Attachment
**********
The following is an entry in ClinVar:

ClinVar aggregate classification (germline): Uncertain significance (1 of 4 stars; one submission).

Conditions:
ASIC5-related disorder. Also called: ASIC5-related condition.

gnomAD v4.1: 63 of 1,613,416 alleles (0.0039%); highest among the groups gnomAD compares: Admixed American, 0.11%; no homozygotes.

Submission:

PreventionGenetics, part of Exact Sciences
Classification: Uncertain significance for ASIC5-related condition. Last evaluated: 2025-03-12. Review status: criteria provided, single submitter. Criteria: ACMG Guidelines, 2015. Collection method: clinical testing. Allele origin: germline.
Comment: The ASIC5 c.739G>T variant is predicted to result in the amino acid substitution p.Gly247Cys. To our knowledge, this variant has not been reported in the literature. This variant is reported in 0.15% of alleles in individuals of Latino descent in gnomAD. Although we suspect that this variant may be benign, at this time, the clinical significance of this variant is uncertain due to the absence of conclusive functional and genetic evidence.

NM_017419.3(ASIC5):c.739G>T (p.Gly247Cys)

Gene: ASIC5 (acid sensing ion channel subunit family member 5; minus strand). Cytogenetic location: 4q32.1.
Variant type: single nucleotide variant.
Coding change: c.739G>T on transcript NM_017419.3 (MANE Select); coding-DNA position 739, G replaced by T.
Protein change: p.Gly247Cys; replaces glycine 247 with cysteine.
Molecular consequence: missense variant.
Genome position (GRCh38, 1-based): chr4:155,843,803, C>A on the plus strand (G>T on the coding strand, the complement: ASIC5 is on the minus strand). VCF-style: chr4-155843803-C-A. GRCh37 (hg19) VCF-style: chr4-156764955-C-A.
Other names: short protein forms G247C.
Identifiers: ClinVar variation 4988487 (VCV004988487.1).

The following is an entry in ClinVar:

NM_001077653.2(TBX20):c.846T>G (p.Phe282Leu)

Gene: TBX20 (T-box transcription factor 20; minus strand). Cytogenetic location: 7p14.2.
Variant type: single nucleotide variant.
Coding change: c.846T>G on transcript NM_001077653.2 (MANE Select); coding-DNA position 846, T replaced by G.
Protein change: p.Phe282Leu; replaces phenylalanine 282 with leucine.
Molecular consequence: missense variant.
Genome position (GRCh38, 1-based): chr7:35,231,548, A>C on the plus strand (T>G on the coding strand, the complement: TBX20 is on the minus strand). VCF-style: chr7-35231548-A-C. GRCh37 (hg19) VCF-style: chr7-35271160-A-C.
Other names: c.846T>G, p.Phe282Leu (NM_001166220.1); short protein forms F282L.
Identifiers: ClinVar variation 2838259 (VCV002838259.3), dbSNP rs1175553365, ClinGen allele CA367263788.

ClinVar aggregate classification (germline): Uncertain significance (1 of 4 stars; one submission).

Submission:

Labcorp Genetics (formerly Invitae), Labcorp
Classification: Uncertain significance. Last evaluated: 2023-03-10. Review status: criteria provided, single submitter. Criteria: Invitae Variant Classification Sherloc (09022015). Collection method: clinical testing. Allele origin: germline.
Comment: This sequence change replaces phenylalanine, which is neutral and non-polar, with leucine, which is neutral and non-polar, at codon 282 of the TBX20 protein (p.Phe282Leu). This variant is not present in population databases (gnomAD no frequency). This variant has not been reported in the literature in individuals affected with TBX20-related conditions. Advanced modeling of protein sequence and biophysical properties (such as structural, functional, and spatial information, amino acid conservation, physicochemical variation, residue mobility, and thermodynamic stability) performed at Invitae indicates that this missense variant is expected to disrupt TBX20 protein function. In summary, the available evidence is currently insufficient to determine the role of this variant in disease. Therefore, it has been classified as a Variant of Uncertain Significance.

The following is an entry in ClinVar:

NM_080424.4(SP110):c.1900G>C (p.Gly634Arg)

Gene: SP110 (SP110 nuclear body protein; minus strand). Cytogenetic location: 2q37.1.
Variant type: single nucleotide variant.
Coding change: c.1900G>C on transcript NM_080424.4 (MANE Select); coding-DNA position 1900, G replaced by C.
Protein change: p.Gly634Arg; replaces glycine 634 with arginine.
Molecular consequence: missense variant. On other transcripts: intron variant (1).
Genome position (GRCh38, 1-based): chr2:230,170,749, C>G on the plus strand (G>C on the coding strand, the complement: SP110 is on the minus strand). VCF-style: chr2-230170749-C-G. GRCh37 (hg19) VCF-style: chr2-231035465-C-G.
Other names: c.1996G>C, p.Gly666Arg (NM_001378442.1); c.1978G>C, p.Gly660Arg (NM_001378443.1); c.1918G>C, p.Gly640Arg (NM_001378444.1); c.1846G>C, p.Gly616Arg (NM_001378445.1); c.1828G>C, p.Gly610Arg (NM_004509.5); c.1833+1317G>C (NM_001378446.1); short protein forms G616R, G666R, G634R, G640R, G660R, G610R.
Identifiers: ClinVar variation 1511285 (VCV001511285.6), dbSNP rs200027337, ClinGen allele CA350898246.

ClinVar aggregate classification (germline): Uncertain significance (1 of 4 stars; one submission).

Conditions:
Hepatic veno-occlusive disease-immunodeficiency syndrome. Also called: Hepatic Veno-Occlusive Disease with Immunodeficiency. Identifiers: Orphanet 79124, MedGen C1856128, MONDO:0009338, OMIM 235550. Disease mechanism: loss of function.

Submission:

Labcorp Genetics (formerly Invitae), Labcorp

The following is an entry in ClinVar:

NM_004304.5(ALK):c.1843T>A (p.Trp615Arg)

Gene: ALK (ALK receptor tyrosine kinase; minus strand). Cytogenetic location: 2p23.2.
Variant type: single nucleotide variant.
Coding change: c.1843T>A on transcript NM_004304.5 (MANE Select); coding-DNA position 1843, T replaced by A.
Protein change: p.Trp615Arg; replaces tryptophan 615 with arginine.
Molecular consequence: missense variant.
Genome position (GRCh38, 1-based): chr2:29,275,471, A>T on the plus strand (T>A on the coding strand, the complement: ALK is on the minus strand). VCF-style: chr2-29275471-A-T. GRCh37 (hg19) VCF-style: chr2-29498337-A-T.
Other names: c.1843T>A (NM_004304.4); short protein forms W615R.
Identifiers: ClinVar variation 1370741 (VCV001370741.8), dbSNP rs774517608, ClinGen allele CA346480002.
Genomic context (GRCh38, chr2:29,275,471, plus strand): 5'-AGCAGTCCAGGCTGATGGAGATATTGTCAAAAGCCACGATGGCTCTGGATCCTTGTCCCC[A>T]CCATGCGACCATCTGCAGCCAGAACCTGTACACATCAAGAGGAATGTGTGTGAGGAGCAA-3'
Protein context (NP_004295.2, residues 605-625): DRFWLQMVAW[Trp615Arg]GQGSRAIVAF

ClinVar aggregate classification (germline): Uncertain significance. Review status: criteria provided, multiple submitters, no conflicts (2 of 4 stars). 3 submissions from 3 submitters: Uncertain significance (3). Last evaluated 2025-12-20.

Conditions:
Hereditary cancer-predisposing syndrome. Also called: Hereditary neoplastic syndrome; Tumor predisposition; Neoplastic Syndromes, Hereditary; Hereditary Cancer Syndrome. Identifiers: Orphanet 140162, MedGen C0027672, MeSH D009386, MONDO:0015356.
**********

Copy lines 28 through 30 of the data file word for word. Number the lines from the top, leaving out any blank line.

Identifiers: ClinVar variation 2838259 (VCV002838259.3), dbSNP rs1175553365, ClinGen allele CA367263788.

ClinVar aggregate classification (germline): Uncertain significance (1 of 4 stars; one submission).

Submission: